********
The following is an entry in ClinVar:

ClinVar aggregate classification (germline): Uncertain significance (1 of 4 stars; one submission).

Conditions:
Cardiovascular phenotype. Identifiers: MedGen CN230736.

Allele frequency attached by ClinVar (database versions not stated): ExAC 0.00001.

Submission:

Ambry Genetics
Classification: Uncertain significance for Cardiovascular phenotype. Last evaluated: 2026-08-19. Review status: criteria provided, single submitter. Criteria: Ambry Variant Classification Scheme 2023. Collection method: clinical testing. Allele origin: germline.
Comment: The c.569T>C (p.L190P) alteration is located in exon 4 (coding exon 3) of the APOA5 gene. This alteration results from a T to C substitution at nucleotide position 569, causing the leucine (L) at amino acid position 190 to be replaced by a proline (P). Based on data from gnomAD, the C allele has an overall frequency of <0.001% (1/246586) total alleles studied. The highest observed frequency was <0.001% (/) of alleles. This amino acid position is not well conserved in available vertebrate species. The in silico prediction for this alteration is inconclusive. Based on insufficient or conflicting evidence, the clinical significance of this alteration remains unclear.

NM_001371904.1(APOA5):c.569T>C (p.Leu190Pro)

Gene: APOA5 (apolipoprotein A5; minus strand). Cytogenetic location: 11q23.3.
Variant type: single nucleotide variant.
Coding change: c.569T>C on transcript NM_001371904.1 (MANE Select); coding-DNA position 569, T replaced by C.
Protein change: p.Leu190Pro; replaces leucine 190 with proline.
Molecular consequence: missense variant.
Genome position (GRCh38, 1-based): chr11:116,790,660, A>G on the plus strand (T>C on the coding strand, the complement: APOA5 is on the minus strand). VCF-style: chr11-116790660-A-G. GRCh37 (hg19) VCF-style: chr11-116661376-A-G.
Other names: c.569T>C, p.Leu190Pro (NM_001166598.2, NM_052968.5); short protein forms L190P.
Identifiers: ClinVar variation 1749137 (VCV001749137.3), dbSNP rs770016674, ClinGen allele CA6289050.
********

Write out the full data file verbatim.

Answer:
The following is an entry in ClinVar:

ClinVar aggregate classification (germline): Uncertain significance (1 of 4 stars; one submission).

Conditions:
Cardiovascular phenotype. Identifiers: MedGen CN230736.

Allele frequency attached by ClinVar (database versions not stated): ExAC 0.00001.

Submission:

Ambry Genetics
Classification: Uncertain significance for Cardiovascular phenotype. Last evaluated: 2026-08-19. Review status: criteria provided, single submitter. Criteria: Ambry Variant Classification Scheme 2023. Collection method: clinical testing. Allele origin: germline.
Comment: The c.569T>C (p.L190P) alteration is located in exon 4 (coding exon 3) of the APOA5 gene. This alteration results from a T to C substitution at nucleotide position 569, causing the leucine (L) at amino acid position 190 to be replaced by a proline (P). Based on data from gnomAD, the C allele has an overall frequency of <0.001% (1/246586) total alleles studied. The highest observed frequency was <0.001% (/) of alleles. This amino acid position is not well conserved in available vertebrate species. The in silico prediction for this alteration is inconclusive. Based on insufficient or conflicting evidence, the clinical significance of this alteration remains unclear.

NM_001371904.1(APOA5):c.569T>C (p.Leu190Pro)

Gene: APOA5 (apolipoprotein A5; minus strand). Cytogenetic location: 11q23.3.
Variant type: single nucleotide variant.
Coding change: c.569T>C on transcript NM_001371904.1 (MANE Select); coding-DNA position 569, T replaced by C.
Protein change: p.Leu190Pro; replaces leucine 190 with proline.
Molecular consequence: missense variant.
Genome position (GRCh38, 1-based): chr11:116,790,660, A>G on the plus strand (T>C on the coding strand, the complement: APOA5 is on the minus strand). VCF-style: chr11-116790660-A-G. GRCh37 (hg19) VCF-style: chr11-116661376-A-G.
Other names: c.569T>C, p.Leu190Pro (NM_001166598.2, NM_052968.5); short protein forms L190P.
Identifiers: ClinVar variation 1749137 (VCV001749137.3), dbSNP rs770016674, ClinGen allele CA6289050.